John Suler's Photographic Psychology: Image and Psyche


Part 2: The Psychology of Composition


In this section we'll extend the ideas discussed in Part 1 by examining some of the essential features of good composition. What are the various elements that make a photograph psychologically interesting to look at?

Composition is discussed in other books about art and photography, but here we'll expand the usual definitions of this concept by taking a peek into its underlying psychological dimensions. The principles of composition evolved for a good reason: they address the human need for unity, order, and emotional expression. They activate the mind’s natural ability to make sense out of things by stimulating associations from everyday life, by encouraging us to ask, “What does this remind me of?”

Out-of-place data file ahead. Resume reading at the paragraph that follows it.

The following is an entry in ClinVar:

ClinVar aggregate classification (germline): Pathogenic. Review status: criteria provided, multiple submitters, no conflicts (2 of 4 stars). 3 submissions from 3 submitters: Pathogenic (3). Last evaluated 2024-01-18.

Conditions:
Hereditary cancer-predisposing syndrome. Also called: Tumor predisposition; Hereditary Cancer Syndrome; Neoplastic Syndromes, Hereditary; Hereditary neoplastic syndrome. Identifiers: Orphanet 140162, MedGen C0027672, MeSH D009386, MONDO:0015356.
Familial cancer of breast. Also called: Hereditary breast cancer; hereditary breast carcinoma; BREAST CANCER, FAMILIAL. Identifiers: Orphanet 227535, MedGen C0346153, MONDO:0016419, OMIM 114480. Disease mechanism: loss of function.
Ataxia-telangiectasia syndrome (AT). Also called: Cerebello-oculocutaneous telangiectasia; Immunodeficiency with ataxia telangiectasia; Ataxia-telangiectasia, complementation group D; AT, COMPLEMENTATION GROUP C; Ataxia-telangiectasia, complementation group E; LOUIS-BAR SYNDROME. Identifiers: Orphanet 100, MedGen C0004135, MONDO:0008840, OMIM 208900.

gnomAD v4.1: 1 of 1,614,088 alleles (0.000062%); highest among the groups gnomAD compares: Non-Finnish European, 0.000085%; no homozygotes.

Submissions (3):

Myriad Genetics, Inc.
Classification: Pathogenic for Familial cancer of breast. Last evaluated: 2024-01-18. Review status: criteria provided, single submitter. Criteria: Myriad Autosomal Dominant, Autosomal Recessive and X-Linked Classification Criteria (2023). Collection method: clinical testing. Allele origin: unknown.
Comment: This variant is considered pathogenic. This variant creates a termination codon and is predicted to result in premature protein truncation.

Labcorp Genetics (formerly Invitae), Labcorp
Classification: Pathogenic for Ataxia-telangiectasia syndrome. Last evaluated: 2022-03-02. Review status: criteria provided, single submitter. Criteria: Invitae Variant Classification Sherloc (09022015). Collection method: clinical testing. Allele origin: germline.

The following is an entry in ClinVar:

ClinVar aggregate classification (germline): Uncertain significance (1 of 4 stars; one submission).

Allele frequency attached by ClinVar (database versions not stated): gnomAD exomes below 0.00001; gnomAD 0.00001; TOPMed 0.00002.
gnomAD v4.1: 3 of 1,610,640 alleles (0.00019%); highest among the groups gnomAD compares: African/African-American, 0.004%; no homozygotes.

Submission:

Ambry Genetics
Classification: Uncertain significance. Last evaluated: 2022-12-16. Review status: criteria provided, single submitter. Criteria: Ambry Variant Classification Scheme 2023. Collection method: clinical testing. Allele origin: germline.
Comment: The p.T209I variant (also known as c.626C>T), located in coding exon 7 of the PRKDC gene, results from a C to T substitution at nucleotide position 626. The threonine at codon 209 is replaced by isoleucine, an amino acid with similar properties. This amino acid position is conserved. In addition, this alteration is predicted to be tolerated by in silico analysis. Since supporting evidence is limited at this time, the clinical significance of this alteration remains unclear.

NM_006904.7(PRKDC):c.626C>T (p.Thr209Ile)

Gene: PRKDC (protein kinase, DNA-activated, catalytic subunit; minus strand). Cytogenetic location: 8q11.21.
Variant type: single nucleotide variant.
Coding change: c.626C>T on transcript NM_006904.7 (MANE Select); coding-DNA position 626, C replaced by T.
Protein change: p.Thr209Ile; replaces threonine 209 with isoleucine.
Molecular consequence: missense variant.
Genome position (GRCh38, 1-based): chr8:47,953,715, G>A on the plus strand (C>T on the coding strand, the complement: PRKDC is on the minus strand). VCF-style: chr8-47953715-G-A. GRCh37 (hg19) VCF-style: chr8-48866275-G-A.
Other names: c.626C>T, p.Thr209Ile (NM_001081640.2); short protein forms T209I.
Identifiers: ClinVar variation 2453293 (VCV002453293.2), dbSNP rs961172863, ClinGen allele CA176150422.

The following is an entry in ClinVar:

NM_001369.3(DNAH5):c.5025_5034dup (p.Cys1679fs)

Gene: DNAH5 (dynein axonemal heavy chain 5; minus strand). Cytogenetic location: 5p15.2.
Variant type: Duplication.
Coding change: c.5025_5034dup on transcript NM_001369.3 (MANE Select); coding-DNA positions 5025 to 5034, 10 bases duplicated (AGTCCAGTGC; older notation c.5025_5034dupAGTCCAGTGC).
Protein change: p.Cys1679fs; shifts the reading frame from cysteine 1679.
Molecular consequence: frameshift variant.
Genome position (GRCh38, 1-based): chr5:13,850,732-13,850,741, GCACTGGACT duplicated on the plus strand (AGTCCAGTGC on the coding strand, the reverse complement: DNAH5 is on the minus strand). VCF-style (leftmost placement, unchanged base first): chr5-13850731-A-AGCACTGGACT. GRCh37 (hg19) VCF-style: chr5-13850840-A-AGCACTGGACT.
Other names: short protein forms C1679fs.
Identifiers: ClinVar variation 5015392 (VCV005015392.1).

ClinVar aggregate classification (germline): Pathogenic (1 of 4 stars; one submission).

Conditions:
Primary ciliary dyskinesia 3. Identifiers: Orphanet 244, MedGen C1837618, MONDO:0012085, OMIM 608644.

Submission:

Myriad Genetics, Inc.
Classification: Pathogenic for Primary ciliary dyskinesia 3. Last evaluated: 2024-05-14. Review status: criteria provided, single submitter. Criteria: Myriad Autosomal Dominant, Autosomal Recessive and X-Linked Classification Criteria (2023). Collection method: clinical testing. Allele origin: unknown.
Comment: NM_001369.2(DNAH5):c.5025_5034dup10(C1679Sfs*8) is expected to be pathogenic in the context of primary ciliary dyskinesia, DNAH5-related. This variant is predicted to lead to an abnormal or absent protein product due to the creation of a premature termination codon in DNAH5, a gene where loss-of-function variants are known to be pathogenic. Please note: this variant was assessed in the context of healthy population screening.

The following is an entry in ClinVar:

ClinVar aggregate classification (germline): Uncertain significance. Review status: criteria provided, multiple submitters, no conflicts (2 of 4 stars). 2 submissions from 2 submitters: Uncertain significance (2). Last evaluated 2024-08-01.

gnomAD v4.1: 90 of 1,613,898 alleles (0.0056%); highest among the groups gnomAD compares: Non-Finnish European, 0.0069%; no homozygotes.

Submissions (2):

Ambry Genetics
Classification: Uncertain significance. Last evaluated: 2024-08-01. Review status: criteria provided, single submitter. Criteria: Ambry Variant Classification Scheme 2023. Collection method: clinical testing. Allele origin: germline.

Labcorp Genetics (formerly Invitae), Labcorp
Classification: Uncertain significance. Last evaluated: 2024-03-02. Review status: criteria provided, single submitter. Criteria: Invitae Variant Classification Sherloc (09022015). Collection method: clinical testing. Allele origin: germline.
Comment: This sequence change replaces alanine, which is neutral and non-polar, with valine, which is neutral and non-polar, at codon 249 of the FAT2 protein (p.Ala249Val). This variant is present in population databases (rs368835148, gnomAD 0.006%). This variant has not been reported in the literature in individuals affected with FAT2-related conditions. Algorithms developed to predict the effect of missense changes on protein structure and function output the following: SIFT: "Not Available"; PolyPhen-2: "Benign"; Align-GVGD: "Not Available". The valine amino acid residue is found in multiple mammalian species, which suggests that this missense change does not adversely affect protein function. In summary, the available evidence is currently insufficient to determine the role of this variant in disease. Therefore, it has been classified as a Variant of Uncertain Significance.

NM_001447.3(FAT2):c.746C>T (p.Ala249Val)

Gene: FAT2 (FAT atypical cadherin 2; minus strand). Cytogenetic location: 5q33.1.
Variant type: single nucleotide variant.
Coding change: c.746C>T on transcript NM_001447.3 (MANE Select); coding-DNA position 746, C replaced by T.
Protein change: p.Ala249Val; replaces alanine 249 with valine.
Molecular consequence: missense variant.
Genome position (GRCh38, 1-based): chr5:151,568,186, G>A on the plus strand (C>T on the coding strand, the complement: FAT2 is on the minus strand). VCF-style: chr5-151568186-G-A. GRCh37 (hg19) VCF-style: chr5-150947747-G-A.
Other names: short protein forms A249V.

The big picture of composition
Symbolism: What does it mean?
Selective color
The rule of thirds
Cropping and the frame
Abstract photographs
Negative space
Circular compositions
Movement in photographs
Body language in photography
Camera Angles
Geometric and Organic Patterns
Dyad shots (Two-Shots)

Photographic Psychology: Image and Psyche